Zombie fly fungus attracts healthy male flies to mate with dead females

Zombie fly fungus attracts healthy male flies to mate with dead females

Zombie fly fungus attracts healthy male flies to mate with dead females

A male fly trying to mate with a female corpse held in place with some petroleum jelly. The fungus has grown out of the rear segment of the body and is visible as large white spots from which spores are ejected. 1 credit

Entomophthora muscae is a common pathogenic fungus that survives by infecting common house flies with deadly spores. Now, research shows that the fungus has a unique tactic to ensure its survival. The fungus “bewitches” male house flies and leads them to necrophilia with the fungus-infected corpses of dead females.

After infecting a female fly with its spores, the fungus spreads until its host is slowly consumed alive from within. After about six days, the fungus resumes the behavior of the female fly and the strength at the highest point, whether on vegetation or on a wall, where the fly then dies. When the fungus has killed the female zombie, it begins to release chemical signals called sesquiterpenes.

“The chemical signals act like pheromones that bewitch the male flies and cause them to crave an incredible urge to mate with the carcasses of lifeless females,” says Henrik H. De Fine Licht, associate professor in the Department of Human Sciences. Environment and Plants from the University of Copenhagen and one of the authors of the study.

When the male flies copulate with dead females, the fungal spores are dumped on the males, who then suffer the same horrible fate. In this way, Entomophthora muscae spreads its spores to new victims and ensures its survival.

This is the conclusion of a new study conducted by researchers from the University of Copenhagen and the Swedish University of Agricultural Sciences in Alnarp.

“Our observations suggest that this is a very deliberate strategy for the fungus. It is a true master of manipulation – and it is incredibly fascinating,” says Henrik H. De Fine Licht.

Fly corpses become more appealing over time

Tracking fly behavior also allowed the researchers to demonstrate that dead female flies become more attractive over time.

Specifically, 73% of the male flies in the study mated with carcasses of female flies that died of fungal infection between 25 and 30 hours earlier. Only 15% of the males mated with the corpses of females that had been dead for 3 to 8 hours.

“We find that the longer a female fly has been dead, the more attractive it becomes to males. This is because the number of fungal spores increases over time, which enhances the attractive scents,” says Henrik H. De Fine Licht.

Besides insight into the fascinating mechanisms of nature, the study provides new insights that could lead to effective fly killers in the future. Henrik H. De Fine Licht adds:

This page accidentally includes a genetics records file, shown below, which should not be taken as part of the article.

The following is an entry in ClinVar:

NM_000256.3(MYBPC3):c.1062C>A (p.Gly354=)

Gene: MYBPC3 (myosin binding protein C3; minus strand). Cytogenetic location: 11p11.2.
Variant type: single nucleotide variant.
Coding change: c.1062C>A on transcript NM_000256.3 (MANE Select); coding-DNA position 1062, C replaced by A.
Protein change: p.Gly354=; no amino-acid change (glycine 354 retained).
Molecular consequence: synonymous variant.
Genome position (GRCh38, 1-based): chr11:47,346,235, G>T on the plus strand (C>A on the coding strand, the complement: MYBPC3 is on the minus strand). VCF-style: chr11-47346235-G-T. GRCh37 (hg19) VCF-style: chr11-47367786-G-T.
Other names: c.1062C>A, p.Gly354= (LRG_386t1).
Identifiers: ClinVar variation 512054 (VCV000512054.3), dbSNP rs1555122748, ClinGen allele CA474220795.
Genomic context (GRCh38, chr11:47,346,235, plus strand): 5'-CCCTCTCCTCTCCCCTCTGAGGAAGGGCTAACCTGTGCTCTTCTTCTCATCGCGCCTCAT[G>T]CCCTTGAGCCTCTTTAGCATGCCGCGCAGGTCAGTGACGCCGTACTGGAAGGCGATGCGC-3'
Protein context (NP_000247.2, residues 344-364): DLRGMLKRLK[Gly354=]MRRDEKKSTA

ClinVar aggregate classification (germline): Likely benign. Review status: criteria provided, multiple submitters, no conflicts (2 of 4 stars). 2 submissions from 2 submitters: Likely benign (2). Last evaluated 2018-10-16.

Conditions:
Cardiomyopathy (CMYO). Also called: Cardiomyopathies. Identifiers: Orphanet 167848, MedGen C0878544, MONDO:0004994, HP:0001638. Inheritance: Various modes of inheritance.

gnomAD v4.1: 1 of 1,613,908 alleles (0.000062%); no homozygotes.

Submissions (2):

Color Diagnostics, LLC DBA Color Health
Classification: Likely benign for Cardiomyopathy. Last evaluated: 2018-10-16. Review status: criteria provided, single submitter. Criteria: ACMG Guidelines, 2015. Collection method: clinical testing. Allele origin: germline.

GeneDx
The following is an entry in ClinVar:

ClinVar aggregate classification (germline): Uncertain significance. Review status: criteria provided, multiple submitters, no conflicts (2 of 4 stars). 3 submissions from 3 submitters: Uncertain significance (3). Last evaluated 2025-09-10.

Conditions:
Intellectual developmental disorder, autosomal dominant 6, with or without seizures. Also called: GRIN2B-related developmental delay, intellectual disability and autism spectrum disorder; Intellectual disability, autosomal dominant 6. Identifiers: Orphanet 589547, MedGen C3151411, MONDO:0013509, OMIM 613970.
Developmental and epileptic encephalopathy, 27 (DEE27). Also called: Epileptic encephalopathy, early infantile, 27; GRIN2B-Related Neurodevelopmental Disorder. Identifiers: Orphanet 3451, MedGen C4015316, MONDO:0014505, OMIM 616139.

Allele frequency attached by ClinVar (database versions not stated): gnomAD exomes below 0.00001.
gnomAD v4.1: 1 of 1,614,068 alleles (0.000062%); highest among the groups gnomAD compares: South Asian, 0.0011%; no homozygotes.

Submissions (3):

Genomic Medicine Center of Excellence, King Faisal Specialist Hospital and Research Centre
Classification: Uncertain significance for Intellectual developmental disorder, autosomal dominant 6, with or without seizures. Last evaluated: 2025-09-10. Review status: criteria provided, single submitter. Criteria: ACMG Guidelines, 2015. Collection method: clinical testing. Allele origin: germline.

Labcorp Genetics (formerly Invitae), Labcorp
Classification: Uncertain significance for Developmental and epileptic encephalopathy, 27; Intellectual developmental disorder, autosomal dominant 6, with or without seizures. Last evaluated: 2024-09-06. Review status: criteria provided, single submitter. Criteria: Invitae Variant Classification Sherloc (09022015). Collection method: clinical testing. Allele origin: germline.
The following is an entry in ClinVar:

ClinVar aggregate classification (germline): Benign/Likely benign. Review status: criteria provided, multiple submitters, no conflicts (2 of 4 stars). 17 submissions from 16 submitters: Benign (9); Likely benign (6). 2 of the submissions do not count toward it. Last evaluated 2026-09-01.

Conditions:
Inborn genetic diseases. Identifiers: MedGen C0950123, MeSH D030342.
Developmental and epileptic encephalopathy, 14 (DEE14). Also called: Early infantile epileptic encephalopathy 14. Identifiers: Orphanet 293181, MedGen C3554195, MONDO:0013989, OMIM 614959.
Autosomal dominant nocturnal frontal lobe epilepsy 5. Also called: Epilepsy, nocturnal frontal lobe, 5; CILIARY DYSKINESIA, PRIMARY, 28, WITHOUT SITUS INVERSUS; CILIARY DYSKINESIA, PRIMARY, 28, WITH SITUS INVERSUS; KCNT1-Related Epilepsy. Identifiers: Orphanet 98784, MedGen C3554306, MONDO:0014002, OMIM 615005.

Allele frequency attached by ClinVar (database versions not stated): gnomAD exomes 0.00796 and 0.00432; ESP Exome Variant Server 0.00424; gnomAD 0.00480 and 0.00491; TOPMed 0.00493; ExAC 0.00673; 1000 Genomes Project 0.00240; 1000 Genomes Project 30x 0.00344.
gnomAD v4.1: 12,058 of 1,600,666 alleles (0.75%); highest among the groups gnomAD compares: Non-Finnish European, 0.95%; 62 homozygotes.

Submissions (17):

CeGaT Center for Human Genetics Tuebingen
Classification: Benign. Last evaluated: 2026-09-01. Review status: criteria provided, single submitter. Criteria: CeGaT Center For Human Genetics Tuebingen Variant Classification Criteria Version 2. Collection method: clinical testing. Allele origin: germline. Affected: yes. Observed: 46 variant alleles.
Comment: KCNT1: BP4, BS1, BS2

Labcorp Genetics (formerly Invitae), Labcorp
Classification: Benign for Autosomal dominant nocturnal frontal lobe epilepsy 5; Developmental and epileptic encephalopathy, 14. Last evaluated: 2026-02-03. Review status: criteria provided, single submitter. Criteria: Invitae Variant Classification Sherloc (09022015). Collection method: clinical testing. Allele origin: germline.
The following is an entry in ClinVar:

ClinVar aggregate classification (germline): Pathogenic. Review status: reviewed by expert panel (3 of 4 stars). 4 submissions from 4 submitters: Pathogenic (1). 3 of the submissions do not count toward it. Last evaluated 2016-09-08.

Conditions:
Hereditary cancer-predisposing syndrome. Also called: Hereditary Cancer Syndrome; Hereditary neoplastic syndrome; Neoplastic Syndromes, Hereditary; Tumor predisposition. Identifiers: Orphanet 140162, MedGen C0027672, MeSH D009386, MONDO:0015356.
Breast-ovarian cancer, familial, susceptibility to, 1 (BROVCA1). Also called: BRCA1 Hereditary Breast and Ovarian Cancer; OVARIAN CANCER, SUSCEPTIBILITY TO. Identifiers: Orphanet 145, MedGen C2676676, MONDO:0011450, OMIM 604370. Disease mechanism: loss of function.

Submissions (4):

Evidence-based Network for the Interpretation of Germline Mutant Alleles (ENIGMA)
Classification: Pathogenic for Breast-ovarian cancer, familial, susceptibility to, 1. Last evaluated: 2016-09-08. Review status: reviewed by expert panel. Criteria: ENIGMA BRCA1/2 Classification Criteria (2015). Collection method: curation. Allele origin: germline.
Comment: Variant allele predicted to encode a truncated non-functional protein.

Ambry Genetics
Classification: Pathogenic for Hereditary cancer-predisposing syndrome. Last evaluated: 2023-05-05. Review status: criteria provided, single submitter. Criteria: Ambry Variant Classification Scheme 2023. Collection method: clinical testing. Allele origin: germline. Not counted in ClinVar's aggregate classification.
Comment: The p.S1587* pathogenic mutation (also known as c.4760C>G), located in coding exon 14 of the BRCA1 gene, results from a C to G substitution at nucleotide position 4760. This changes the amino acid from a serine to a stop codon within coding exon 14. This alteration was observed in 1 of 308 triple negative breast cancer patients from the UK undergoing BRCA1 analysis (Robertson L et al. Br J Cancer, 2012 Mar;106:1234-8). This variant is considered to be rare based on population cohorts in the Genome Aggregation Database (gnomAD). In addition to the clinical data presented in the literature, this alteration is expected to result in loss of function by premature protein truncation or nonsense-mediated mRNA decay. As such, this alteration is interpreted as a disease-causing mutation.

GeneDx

“Flies are quite unsanitary and can make humans and animals sick by spreading coli bacteria and all the diseases they carry. Thus, there is an incentive to limit house fly populations, in areas where food is produced for example. This is where Entomophthora muscae can come in handy. It might be possible for us to use these same fungal scents as a biological pest control that attracts healthy males to a fly trap at the instead of a corpse”, he concludes.

The research has been published in The ISME magazine.

Research explained

  • The researchers used a range of methods. These included chemical analysis of scents emitted by the fungus and amplified in dead female flies, as well as studying the genetics of the fungus via RNA sequencing.
  • They also studied the sexual habits of male flies through behavioral experiments exposing them to dead female flies that were in various stages of fungal infection, as well as dead females from other causes. Here, the researchers’ observations demonstrated that the male flies preferred to mate with fungal-infected females that had been dead for some time.

Learn About Zombie Fly Fungus

  • Entomophthora muscae is a fungus that survives by taking over and infecting its host, namely flies.
  • The fungus secretes special enzymes that break down a fly’s body in about seven days. The fungus can eject its infected spores up to 10 meters per second, which is among the fastest movements in nature.

A fungus that uses chemicals to trick male flies into mating with infected dead females

More information:
Andreas Naundrup et al, the pathogenic fungus uses volatile substances to induce male flies to mate with corpses of infected females, The ISME magazine (2022). DOI: 10.1038/s41396-022-01284-x

Provided by the University of Copenhagen

Quote: Zombie fly fungus attracts healthy male flies to mate with dead females (July 15, 2022) Retrieved July 16, 2022 from https://phys.org/news/2022-07-zombie -fungus-lures-healthy-male.html

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